Virginia becomes Yolanda Lange and we’re treated to the first of two lengthy dance sequences with Ekberg writhing around in chains while it looks like two same sex couples [one definitely looks like two lesbians] are among the audience members. That’s not a big deal by today’s standards, but certainly would have been in 1958. And how on earth did the scene where co-dancer Joann “Gypsy” Masters is interrupted dancing in her room with the club’s female food seller Ketti by Bill who quickly leaves with the comment “I didn’t realise it was just tea for two” get past the censors? I reckon they must have been asleep. Anyway, Virginia is soon attacked again, though in one of several staging mistakes we only see the aftermath. One can only imagine the excitement of a scene in which a woman is wounded by a knife-wielding murderer and is saved from further injury by her trusted Great Dane. Reporter Bill, who seems to spend most of his time hanging around disreputable dives, becomes interested in this sensational dancer and the case. Especially curious to him is that statue that she seems to keep – and later forgets that she even has. It also seems that the previous ‘Ripper’ murder victim was found with another replica of the same statue. Curiouser and curiouser – or maybe not if you were paying attention really early on and noticed that somebody was a sculptor. The police – whose operations Bill seem extremely privy to – think that the killer will return to the club to finish the job. But are killers that predictable?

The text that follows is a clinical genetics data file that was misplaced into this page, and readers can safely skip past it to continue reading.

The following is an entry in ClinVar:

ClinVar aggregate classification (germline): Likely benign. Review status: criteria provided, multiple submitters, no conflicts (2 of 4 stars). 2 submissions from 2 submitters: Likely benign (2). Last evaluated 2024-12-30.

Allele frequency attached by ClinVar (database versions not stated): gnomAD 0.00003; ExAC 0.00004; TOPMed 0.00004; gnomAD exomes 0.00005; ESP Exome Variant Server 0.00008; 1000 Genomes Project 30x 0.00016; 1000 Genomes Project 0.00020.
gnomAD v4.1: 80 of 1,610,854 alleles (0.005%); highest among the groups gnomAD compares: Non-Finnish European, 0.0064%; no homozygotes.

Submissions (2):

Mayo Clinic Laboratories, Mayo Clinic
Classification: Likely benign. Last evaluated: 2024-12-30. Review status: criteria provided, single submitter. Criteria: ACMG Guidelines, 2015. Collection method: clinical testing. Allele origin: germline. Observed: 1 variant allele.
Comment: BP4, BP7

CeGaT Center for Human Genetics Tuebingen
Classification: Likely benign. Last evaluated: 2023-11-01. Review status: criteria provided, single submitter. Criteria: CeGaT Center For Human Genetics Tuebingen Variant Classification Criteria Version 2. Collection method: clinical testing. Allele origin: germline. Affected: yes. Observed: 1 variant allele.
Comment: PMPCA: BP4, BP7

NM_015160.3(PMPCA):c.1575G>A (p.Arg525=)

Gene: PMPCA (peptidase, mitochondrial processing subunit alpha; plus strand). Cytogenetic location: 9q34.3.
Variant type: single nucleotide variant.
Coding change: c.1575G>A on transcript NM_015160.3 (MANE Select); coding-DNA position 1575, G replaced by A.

Even if you appreciate that it’s not intended to be a thrill-a-minute affair, there aren’t really enough scenes of tension in this movie. There’s a spooky night [well, day for night] walk that doesn’t end in the way that you expect, and you just know that when you see Bill calm down Virginia’s dog fairly early on he’s going to have to do it later. But the two climactic suspense bits are a bit rushed, though then again all the way through the script has shown more emphasis on the romantic – if it can be called that – aspects. The real climax is the very well written final scene between Virginia and Dr Greenwood, and the way it ends you realise how much Greenwood does love Virginia. He may have abused his position and taken advantage of an extremely vulnerable woman, but it’s still love and still very deep – perhaps too deep. As for Bill and Virginia – well, they very clearly spend a night together [and yet the MPAA were apparently concerned about the idea that there may have been a “sex affair” between Scottie and Madelaine in the same year’s Vertigo even though I think it’s obvious to anyone watching that film that nothing of the kind happened at all]. Virginia does seem to respond emotionally to Bill at times, but does the part of her that’s drawn to him actually love him or at least have feelings for him? A good actress could have really pulled this part off, but unfortunately Ekberg is just not up to the task. Even during her dance sequences it looks like she’s trying to remember her moves, something which mutes the potential eroticism of the scenes – though the low point of the ‘performance’ bits has to be when Gypsy Rose Lee [a famed stripper in real life] as Joann does a shoddy cover of Put The Blame Om Mame, the song which Rita Hayworth immortalised in Gilda. Philip Carey isn’t too good as Bill either. He’s not terrible, but doesn’t really convey to us that his character has heavily fallen for Yolanda.